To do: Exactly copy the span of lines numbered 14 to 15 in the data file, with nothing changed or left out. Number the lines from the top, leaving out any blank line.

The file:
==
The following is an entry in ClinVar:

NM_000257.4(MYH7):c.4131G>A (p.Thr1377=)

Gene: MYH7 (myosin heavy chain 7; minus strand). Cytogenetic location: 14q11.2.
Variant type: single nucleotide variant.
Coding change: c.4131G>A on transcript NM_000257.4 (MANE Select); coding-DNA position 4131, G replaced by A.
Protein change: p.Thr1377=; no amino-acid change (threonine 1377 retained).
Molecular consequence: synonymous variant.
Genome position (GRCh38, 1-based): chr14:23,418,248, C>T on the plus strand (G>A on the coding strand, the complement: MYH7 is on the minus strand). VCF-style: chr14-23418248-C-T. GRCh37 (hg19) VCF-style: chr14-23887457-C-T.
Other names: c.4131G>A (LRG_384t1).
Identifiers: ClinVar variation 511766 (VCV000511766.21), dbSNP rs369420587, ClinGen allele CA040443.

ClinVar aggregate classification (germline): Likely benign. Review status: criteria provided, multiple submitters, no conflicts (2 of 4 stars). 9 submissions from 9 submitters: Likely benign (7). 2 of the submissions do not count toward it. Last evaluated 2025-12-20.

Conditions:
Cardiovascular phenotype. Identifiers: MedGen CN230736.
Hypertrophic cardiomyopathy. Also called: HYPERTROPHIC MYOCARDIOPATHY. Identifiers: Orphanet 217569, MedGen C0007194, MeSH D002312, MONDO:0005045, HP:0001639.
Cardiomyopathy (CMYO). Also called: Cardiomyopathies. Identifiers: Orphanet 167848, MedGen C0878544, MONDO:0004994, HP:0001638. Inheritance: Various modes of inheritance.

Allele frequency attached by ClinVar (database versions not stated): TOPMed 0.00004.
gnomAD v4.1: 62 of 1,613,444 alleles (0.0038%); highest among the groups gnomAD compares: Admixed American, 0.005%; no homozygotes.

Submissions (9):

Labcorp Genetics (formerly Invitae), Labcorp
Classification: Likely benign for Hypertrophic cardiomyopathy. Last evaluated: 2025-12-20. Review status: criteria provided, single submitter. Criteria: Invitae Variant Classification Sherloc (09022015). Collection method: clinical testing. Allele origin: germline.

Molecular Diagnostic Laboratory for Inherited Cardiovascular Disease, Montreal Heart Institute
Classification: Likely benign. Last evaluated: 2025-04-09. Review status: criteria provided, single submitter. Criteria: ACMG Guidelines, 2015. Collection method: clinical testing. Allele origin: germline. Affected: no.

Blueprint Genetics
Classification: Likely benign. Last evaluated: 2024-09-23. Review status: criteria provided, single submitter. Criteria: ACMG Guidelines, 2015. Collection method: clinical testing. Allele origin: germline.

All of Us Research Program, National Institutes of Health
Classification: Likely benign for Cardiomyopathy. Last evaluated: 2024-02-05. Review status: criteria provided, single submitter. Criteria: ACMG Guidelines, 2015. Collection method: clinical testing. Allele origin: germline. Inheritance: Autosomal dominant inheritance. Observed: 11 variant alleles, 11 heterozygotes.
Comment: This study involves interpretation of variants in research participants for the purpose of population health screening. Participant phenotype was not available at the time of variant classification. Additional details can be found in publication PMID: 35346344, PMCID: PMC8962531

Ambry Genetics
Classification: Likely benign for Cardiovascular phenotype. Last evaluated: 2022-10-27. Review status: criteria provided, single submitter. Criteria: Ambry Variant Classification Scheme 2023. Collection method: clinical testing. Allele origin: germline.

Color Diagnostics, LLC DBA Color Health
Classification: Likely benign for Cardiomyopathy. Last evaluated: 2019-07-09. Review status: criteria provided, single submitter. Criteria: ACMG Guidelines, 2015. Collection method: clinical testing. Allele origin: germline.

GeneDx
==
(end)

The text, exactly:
Hypertrophic cardiomyopathy. Also called: HYPERTROPHIC MYOCARDIOPATHY. Identifiers: Orphanet 217569, MedGen C0007194, MeSH D002312, MONDO:0005045, HP:0001639.
Cardiomyopathy (CMYO). Also called: Cardiomyopathies. Identifiers: Orphanet 167848, MedGen C0878544, MONDO:0004994, HP:0001638. Inheritance: Various modes of inheritance.